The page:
The EMIR Refit Regulation was published in the EU Official Journal on 28 May 2019. It is intended to amend EMIR to simplify certain requirements and reduce costs and burdens on corporates including amending clearing thresholds, reporting obligations and counterparty classification. The legislation will enter into force on 17 June 2019. While various aspects of EMIR Refit have phase-in periods, other elements of EMIR Refit will come into effect immediately. Clients are advised to act quickly to consider whether their obligations under EMIR have changed. 

1. Background

EMIR required the Commission to conduct a review of EMIR by 2015, and the Commission issued its report into EMIR in November 2016. The report found that many aspects of EMIR had been implemented successfully, but limited improvements could be made. Following this, in May 2017, the Commission published the first draft of the EMIR Refit Regulations, a legislative proposal to amend EMIR. This aimed to address the issues raised in the Commission's review which highlighted certain complex requirements and disproportionate burdens of EMIR on smaller firms. Following lengthy negotiations on the Refit text proposal, the European Commission, Council and Parliament reached agreement on the final text in February 2019. The Regulation was published in the Official Journal on 28 May 2019 and enters into force on 17 June 2019. On the day of publication in the Official Journal ESMA published updated EMIR Q&As.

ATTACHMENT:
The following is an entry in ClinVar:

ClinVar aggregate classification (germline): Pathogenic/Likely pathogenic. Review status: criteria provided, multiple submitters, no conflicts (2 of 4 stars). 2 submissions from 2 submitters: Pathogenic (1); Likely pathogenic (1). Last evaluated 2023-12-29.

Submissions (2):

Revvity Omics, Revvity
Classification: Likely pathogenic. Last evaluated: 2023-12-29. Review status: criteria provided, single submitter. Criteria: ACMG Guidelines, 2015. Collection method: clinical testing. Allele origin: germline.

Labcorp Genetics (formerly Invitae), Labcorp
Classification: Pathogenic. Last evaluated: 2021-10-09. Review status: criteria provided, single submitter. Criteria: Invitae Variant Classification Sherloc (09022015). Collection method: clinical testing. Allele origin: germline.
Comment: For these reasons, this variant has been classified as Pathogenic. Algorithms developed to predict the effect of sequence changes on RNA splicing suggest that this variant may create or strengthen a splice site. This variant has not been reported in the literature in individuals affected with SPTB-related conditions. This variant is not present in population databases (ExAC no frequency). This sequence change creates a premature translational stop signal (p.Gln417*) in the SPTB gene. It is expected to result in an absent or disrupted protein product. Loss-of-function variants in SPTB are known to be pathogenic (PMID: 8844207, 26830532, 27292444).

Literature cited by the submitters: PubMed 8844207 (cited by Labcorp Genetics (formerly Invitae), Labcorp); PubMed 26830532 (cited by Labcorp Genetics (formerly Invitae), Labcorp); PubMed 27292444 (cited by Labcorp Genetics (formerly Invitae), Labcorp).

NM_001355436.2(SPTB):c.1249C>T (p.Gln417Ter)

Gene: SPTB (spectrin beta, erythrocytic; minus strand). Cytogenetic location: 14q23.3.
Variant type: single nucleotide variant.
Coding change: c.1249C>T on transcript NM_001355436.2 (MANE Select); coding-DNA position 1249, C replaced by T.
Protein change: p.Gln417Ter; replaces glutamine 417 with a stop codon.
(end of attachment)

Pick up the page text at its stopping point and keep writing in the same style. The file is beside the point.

2. Clearing obligations

Changes to clearing obligations for NFCs